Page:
Margin expansion

Margin expansion refers to increasing the percentage of revenue that remains as profit after accounting for all business expenses. 

Three mechanisms for driving margin expansion are expense control, improving quality of revenue, and economies of scale

Expense control: Spending time with your profit and loss statement and comparing to industry benchmarks for similar practices in different expense categories is a high-value exercise that can help you identify areas where your practice might be over-spending. As in medicine, arriving at an accurate diagnosis of the issue is critical in determining the best course of treatment. 

Improving quality of revenue: Not all revenue is created equal. Generally, your profit margins will be higher on revenue derived from providing professional services rather than from selling goods, as cost of goods sold (COGS) is typically much higher for the latter. Ensuring that your prices are up to date and maximized within elasticity (start with area-appropriate benchmarks but then adjust to match what works best for your subset of clients) will also help improve quality of revenue and therefore profitability. Improving charge capture is a very powerful tool for improving quality of revenue, as revenue lost due to incorrect invoicing carries through directly to the bottom line. 

Economies of scale: Veterinary groups can leverage larger economies of scale that independent practices do not have access to, but that doesn’t mean that there aren’t economies of scale that can be achieved at independent practices too. Most notably, fixed expenses can be blended down by growing your practice’s top line to maximize utilization of the fixed assets that you’re already paying for such as rent and equipment.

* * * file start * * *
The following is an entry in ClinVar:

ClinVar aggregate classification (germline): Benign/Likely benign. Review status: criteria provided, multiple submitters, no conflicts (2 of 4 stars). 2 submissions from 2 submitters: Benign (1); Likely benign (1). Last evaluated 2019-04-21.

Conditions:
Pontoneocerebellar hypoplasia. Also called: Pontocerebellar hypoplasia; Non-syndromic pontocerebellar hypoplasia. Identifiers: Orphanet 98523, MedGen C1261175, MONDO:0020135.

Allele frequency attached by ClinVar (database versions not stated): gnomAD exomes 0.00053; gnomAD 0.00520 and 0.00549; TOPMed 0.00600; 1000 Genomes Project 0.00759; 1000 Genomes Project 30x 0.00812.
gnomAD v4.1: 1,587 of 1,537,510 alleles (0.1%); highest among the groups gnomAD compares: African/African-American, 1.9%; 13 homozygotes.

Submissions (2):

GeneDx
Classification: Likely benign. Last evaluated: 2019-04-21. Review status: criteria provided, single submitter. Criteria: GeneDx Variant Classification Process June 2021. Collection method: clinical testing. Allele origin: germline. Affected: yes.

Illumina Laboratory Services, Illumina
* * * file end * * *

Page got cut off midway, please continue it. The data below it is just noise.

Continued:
For example, a facility with fair market rent of $50,000 means that rent is 10% of revenue at $500,000 of revenue and 5% of revenue at $1,000,000 of revenue. If the clinic had 5% EBITDA margin before growth ($25,000), you would initially expect that doubling revenue would double EBITDA to $50,000. However, thanks to the economy of scale of blending down the clinic’s rent expense by better utilizing the facility, assuming all variable expenses scale without change (all expenses in this example), the EBITDA quadrupled to $100,000 because EBITDA margin expanded from 5% to 10% as the revenue doubled and 5% EBITDA margin was freed from the rent expense category.

Economies of scale are possible with variable expenses too. As your clinic grows, you can pursue more economical bulk ordering while minimizing spoilage of perishable goods.

Stay tuned. My next few blog posts will dive deeper into a few of these topics that I think you will enjoy! 

I look forward to hearing your thoughts, please contact me at If you’d like to find out more about how a partnership with AVP could help your practice operate more profitably and enable you to spend more time on your clinical work and less time mulling over profit and loss statements. 

Be well, 

Dr. Bill